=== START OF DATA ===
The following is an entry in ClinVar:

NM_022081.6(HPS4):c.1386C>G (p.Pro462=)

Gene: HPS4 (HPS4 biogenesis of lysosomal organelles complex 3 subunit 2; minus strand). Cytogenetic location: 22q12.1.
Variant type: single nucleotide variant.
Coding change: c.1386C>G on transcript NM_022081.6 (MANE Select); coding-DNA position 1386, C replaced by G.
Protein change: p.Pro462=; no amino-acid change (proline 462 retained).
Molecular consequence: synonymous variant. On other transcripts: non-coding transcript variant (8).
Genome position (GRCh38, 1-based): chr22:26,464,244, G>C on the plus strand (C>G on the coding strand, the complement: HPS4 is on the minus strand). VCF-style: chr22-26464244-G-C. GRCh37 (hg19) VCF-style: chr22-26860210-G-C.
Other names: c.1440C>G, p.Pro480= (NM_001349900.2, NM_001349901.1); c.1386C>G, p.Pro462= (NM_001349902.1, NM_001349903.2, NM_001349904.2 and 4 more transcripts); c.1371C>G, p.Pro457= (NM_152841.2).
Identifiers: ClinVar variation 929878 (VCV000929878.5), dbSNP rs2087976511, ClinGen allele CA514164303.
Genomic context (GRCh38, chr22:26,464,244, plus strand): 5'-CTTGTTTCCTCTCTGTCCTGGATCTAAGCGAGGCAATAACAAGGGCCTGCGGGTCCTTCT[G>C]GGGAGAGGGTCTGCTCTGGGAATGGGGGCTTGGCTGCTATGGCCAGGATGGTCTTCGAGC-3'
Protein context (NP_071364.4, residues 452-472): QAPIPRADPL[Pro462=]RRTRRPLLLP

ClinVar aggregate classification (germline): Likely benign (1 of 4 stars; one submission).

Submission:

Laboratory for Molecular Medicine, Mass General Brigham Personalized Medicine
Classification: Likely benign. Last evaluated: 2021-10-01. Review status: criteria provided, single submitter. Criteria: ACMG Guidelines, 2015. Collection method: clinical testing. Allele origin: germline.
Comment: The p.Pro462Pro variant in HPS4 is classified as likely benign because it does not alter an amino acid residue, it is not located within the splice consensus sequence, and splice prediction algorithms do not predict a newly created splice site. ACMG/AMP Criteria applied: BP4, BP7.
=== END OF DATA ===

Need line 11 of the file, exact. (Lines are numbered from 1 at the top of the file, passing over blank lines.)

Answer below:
Genomic context (GRCh38, chr22:26,464,244, plus strand): 5'-CTTGTTTCCTCTCTGTCCTGGATCTAAGCGAGGCAATAACAAGGGCCTGCGGGTCCTTCT[G>C]GGGAGAGGGTCTGCTCTGGGAATGGGGGCTTGGCTGCTATGGCCAGGATGGTCTTCGAGC-3'